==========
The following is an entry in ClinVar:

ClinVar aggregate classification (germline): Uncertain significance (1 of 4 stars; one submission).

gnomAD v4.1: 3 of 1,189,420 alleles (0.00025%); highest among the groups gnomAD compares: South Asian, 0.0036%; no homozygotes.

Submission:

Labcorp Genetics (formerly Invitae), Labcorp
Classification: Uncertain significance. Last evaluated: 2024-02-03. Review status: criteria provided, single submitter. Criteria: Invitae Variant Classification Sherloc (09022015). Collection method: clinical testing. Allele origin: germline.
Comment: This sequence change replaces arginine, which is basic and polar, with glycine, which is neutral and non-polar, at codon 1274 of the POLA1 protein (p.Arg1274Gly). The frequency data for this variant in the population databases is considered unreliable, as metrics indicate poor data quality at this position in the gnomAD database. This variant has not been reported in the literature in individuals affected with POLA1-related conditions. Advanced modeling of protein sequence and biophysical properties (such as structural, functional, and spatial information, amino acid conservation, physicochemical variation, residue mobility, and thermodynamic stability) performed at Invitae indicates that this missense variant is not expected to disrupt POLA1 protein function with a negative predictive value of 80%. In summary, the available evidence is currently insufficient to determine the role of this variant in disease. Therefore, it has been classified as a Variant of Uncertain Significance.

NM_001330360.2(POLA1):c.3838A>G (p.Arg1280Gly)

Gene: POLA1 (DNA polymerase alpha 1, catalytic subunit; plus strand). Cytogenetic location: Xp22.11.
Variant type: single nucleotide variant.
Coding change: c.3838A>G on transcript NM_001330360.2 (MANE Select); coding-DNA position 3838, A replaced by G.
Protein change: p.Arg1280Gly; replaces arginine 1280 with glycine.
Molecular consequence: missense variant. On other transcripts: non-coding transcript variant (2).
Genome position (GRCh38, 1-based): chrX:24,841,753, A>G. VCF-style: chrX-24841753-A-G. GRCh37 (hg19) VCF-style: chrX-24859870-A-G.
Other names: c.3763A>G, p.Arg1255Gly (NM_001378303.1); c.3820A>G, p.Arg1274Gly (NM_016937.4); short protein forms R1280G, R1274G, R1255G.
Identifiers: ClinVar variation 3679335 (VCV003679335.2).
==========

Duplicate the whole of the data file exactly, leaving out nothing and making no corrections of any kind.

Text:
The following is an entry in ClinVar:

ClinVar aggregate classification (germline): Uncertain significance (1 of 4 stars; one submission).

gnomAD v4.1: 3 of 1,189,420 alleles (0.00025%); highest among the groups gnomAD compares: South Asian, 0.0036%; no homozygotes.

Submission:

Labcorp Genetics (formerly Invitae), Labcorp
Classification: Uncertain significance. Last evaluated: 2024-02-03. Review status: criteria provided, single submitter. Criteria: Invitae Variant Classification Sherloc (09022015). Collection method: clinical testing. Allele origin: germline.
Comment: This sequence change replaces arginine, which is basic and polar, with glycine, which is neutral and non-polar, at codon 1274 of the POLA1 protein (p.Arg1274Gly). The frequency data for this variant in the population databases is considered unreliable, as metrics indicate poor data quality at this position in the gnomAD database. This variant has not been reported in the literature in individuals affected with POLA1-related conditions. Advanced modeling of protein sequence and biophysical properties (such as structural, functional, and spatial information, amino acid conservation, physicochemical variation, residue mobility, and thermodynamic stability) performed at Invitae indicates that this missense variant is not expected to disrupt POLA1 protein function with a negative predictive value of 80%. In summary, the available evidence is currently insufficient to determine the role of this variant in disease. Therefore, it has been classified as a Variant of Uncertain Significance.

NM_001330360.2(POLA1):c.3838A>G (p.Arg1280Gly)

Gene: POLA1 (DNA polymerase alpha 1, catalytic subunit; plus strand). Cytogenetic location: Xp22.11.
Variant type: single nucleotide variant.
Coding change: c.3838A>G on transcript NM_001330360.2 (MANE Select); coding-DNA position 3838, A replaced by G.
Protein change: p.Arg1280Gly; replaces arginine 1280 with glycine.
Molecular consequence: missense variant. On other transcripts: non-coding transcript variant (2).
Genome position (GRCh38, 1-based): chrX:24,841,753, A>G. VCF-style: chrX-24841753-A-G. GRCh37 (hg19) VCF-style: chrX-24859870-A-G.
Other names: c.3763A>G, p.Arg1255Gly (NM_001378303.1); c.3820A>G, p.Arg1274Gly (NM_016937.4); short protein forms R1280G, R1274G, R1255G.
Identifiers: ClinVar variation 3679335 (VCV003679335.2).